Apparently the only thing that can slow Brandy Clark down right now is the flu. When she calls for an interview, she’s been laid up at home in Nashville all week, losing precious songwriting time.
That’s become a lot harder to come by since she started landing opening slots for the likes of Jennifer Nettles, Eric Church and Alan Jackson, getting booked to perform on daytime and late-night talk shows and snagging Grammy nominations in big categories like best new artist and best country album.
And to think that just a couple of years ago, Clark was floored to hear that a total-upstart indie label in Texas, Slate Creek Records, wanted to release her debut album, 12 Stories. She’d resigned herself to the idea that she and her manager were going to have to put it out themselves. But that was a million and one interview requests ago.
CMT Edge: Last I spoke with you, you were at an entirely different place in your career. So much has changed.
Clark: I know. I was thinking this morning you were one of the first interviews I did.
At that point, there were still so many questions about how your album was going to be received. But I think it’s safe to say those questions have been answered.
Yeah. I would agree with you. They’ve been answered in a way that I love, so that’s good.
In January, Warner Bros. in L.A. re-released 12 Stories, and I’ve read that you’ve been working on new song demos. How soon will you owe your new label a new album?
This year, the 2015 calendar year. The great thing for me is that 12 Stories is a couple years old. There were songs I wrote during the making of 12 Stories that’ll end up on this record and things I’ve written since. I went in and did 24 guitar-vocals (demo versions) of songs that, between the label and management and me, everybody’s loving and trying to narrow things down. I like to have a concept.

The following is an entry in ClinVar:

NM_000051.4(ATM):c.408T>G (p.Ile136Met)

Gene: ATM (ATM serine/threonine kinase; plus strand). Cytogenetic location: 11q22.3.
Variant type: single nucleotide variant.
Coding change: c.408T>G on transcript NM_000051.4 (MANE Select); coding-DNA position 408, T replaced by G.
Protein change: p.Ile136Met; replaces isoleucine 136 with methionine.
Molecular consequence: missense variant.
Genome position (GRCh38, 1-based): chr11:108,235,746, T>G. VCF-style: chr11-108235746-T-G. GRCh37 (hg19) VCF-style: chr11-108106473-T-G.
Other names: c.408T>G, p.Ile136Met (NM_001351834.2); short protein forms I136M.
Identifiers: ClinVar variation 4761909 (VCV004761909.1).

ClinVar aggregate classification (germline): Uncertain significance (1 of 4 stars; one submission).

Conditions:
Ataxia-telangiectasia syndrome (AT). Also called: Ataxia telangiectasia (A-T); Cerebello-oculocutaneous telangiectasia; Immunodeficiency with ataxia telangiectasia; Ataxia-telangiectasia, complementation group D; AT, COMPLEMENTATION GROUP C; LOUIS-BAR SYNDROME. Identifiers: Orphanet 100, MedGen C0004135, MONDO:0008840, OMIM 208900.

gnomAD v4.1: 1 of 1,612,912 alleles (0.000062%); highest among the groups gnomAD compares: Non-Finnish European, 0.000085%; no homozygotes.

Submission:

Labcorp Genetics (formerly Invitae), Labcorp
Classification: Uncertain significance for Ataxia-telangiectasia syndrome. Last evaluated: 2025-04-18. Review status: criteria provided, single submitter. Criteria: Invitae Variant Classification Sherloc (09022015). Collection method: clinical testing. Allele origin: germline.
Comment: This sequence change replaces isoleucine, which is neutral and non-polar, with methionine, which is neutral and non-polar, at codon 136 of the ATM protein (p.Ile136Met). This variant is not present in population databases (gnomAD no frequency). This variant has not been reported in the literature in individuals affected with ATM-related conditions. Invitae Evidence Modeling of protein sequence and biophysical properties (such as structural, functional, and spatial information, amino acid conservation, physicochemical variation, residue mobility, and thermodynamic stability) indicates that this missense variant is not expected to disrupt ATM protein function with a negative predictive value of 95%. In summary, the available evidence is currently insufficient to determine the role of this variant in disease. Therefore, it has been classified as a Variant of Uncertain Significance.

How has touring so much altered your approach to songwriting — when and how you do it, and with whom?
It makes it more sacred to me. Because for so long, I had the luxury of being an everyday songwriter. I’ve always loved that gig. Without songwriting, I have no artistry. So I’ve really worked hard in the last year to protect that part of it for myself. I wish there were 48 hours in a day instead of 24, but there just aren’t. So what I’ve found I have to do is when I am in town, I don’t let anything come between me and writing songs — other than being sick.
I try to write on the road, but it’s hard to do that. It’s just not a good environment, for me, for songwriting. So I have to protect the time I have when I’m in town to do that. I set aside a large portion of the month of November to write with Kacey [Musgraves] because she was writing for her next record.
I’m glad I did that because it’s good for me to get in there and write for someone else. I’ve never really been in that mindset of writing for me. And I don’t wanna really get in that mindset. I didn’t make this record with that mindset and it turned out great. I’m really proud of it. I think the way I need to always focus for my own records is to record songs that move me.
Congratulations on the Grammy nominations.
Thank you. That was crazy.